The IRS announced a one-time settlement offer for certain micro-captive insurance participants currently under IRS exam. Per the announcement, the IRS has already sent settlement eligibility notices to up to 200 taxpayers.
The announcement explains certain terms to be expected in settlements while it omits other important details. Settlement terms include disallowance of 90% of captive premium deductions in all open years (regardless of whether those years are currently under audit). Accuracy penalties are imposed at a reduced rate of 10% (rather than the standard rate of 20% for negligence or 40% for lack of economic substance). The 10% is reduced by 5% if the Taxpayer has not engaged in any other reportable transactions and another 5% if it provides a signed declaration from an independent tax advisor.
Premiums paid to the captive are not treated as taxable income to the captive, contrary to the holding in Syzygy v. Commissioner. However, the captive must liquidate or agree to deemed liquidation under the terms of the letter. Under the deemed liquidation provisions, the captive shareholders will receive a deemed qualified dividend in an amount equal to premium deductions allowed in open and closed years. Shareholders will also be treated as making deemed capital contributions.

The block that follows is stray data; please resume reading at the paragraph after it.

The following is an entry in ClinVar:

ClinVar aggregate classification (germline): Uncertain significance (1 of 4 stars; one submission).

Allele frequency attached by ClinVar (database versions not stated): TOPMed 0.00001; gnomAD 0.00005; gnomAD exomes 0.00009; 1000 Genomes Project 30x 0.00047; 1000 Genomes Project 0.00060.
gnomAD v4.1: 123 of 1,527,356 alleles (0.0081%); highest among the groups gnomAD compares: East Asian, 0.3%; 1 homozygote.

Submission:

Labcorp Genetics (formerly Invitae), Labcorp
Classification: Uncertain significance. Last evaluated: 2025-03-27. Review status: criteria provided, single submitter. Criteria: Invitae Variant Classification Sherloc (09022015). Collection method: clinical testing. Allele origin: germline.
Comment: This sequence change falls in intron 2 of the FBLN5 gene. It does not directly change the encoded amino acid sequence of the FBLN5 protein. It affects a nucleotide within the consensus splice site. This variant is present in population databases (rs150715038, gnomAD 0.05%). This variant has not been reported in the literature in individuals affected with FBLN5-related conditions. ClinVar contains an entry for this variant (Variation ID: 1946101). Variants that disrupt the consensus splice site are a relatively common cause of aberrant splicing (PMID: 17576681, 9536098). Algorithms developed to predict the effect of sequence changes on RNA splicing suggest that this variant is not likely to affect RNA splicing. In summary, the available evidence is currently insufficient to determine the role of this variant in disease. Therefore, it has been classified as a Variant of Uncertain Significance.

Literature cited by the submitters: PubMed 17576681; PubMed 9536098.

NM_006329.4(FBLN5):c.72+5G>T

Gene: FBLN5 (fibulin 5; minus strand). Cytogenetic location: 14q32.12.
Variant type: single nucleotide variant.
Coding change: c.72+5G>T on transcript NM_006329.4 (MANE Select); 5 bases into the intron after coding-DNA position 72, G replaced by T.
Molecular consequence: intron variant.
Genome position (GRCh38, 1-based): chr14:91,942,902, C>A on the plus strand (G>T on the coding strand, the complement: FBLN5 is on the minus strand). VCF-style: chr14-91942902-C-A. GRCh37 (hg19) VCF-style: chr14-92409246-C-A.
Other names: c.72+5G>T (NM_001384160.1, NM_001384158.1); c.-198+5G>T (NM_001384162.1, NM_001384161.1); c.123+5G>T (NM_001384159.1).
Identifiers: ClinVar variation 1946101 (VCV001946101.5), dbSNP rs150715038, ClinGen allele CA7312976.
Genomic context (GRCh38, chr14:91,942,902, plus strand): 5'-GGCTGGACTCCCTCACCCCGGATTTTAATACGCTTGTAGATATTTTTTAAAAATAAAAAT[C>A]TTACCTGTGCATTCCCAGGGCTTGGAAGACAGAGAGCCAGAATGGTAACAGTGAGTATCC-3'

The offer provides that the captive’s 831(b) and 953(d) elections will be terminated. It also provides provisions for the liquidation or reorganization of foreign captives.
Taxpayers only have 30 days to respond to the letter with an option for a one-time 30 day extension. Taxpayers should swiftly seek a professional’s guidance to navigate settlements before moving forward with the time-sensitive initiative. Additionally, the settlement initiative is currently only offered to certain taxpayers in exam and, while the announcement leaves open the possibility for expansion of the initiative to additional taxpayers in exam and IRS appeals, it does not divulge if or when such expansion may actually occur.
If not already represented by independent tax counsel, taxpayers should seek it before moving forward with a decision. If you have questions about these letters, please reach out to aliantNational’s National Director of Tax, Steven Miller.